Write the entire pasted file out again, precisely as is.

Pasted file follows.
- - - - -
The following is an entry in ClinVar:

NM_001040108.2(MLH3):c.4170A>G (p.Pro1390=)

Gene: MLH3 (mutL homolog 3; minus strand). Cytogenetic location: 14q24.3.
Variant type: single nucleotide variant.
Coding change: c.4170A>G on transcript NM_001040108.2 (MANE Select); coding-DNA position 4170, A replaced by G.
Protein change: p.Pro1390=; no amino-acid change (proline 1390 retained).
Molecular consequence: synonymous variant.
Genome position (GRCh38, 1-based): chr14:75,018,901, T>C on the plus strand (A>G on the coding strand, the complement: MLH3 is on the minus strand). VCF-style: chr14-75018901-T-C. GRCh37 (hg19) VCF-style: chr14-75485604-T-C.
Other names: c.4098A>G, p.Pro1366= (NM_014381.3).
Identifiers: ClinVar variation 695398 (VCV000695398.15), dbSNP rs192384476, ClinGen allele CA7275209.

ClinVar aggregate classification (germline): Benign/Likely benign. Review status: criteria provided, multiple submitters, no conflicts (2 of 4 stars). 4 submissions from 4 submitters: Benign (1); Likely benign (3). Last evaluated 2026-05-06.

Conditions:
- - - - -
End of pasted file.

The following is an entry in ClinVar:

NM_001040108.2(MLH3):c.4170A>G (p.Pro1390=)

Gene: MLH3 (mutL homolog 3; minus strand). Cytogenetic location: 14q24.3.
Variant type: single nucleotide variant.
Coding change: c.4170A>G on transcript NM_001040108.2 (MANE Select); coding-DNA position 4170, A replaced by G.
Protein change: p.Pro1390=; no amino-acid change (proline 1390 retained).
Molecular consequence: synonymous variant.
Genome position (GRCh38, 1-based): chr14:75,018,901, T>C on the plus strand (A>G on the coding strand, the complement: MLH3 is on the minus strand). VCF-style: chr14-75018901-T-C. GRCh37 (hg19) VCF-style: chr14-75485604-T-C.
Other names: c.4098A>G, p.Pro1366= (NM_014381.3).
Identifiers: ClinVar variation 695398 (VCV000695398.15), dbSNP rs192384476, ClinGen allele CA7275209.

ClinVar aggregate classification (germline): Benign/Likely benign. Review status: criteria provided, multiple submitters, no conflicts (2 of 4 stars). 4 submissions from 4 submitters: Benign (1); Likely benign (3). Last evaluated 2026-05-06.

Conditions: